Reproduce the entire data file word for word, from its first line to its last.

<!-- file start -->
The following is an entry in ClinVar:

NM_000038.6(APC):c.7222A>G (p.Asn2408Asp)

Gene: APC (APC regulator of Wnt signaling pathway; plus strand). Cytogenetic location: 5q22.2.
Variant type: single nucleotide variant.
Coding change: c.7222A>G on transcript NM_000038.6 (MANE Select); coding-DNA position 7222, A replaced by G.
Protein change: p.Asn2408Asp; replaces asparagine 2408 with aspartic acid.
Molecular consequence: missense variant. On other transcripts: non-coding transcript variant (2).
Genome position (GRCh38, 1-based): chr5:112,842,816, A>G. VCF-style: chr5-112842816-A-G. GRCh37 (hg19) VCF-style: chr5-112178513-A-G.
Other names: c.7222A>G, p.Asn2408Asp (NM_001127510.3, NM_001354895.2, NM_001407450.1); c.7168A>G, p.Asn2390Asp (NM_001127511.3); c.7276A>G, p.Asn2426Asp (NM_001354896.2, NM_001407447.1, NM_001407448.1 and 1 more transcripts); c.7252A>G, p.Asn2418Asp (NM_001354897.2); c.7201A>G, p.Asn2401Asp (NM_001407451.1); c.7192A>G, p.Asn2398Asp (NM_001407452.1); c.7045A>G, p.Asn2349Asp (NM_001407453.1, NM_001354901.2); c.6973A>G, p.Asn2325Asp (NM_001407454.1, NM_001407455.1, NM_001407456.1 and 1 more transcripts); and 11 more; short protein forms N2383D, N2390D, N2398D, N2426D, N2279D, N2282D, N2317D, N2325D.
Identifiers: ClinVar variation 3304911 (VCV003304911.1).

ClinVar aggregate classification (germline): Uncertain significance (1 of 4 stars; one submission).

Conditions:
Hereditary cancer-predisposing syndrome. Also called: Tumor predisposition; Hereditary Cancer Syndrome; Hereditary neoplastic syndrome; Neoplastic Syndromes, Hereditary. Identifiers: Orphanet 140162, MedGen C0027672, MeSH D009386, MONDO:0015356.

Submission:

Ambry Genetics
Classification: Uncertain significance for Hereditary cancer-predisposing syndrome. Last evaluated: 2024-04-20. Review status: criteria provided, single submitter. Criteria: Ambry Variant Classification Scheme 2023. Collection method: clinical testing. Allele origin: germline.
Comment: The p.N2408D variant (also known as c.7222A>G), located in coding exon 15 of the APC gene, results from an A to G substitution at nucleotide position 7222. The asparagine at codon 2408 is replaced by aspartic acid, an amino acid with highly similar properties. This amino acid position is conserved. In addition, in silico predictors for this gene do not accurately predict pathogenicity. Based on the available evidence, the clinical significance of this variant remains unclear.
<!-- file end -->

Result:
The following is an entry in ClinVar:

NM_000038.6(APC):c.7222A>G (p.Asn2408Asp)

Gene: APC (APC regulator of Wnt signaling pathway; plus strand). Cytogenetic location: 5q22.2.
Variant type: single nucleotide variant.
Coding change: c.7222A>G on transcript NM_000038.6 (MANE Select); coding-DNA position 7222, A replaced by G.
Protein change: p.Asn2408Asp; replaces asparagine 2408 with aspartic acid.
Molecular consequence: missense variant. On other transcripts: non-coding transcript variant (2).
Genome position (GRCh38, 1-based): chr5:112,842,816, A>G. VCF-style: chr5-112842816-A-G. GRCh37 (hg19) VCF-style: chr5-112178513-A-G.
Other names: c.7222A>G, p.Asn2408Asp (NM_001127510.3, NM_001354895.2, NM_001407450.1); c.7168A>G, p.Asn2390Asp (NM_001127511.3); c.7276A>G, p.Asn2426Asp (NM_001354896.2, NM_001407447.1, NM_001407448.1 and 1 more transcripts); c.7252A>G, p.Asn2418Asp (NM_001354897.2); c.7201A>G, p.Asn2401Asp (NM_001407451.1); c.7192A>G, p.Asn2398Asp (NM_001407452.1); c.7045A>G, p.Asn2349Asp (NM_001407453.1, NM_001354901.2); c.6973A>G, p.Asn2325Asp (NM_001407454.1, NM_001407455.1, NM_001407456.1 and 1 more transcripts); and 11 more; short protein forms N2383D, N2390D, N2398D, N2426D, N2279D, N2282D, N2317D, N2325D.
Identifiers: ClinVar variation 3304911 (VCV003304911.1).

ClinVar aggregate classification (germline): Uncertain significance (1 of 4 stars; one submission).

Conditions:
Hereditary cancer-predisposing syndrome. Also called: Tumor predisposition; Hereditary Cancer Syndrome; Hereditary neoplastic syndrome; Neoplastic Syndromes, Hereditary. Identifiers: Orphanet 140162, MedGen C0027672, MeSH D009386, MONDO:0015356.

Submission:

Ambry Genetics
Classification: Uncertain significance for Hereditary cancer-predisposing syndrome. Last evaluated: 2024-04-20. Review status: criteria provided, single submitter. Criteria: Ambry Variant Classification Scheme 2023. Collection method: clinical testing. Allele origin: germline.
Comment: The p.N2408D variant (also known as c.7222A>G), located in coding exon 15 of the APC gene, results from an A to G substitution at nucleotide position 7222. The asparagine at codon 2408 is replaced by aspartic acid, an amino acid with highly similar properties. This amino acid position is conserved. In addition, in silico predictors for this gene do not accurately predict pathogenicity. Based on the available evidence, the clinical significance of this variant remains unclear.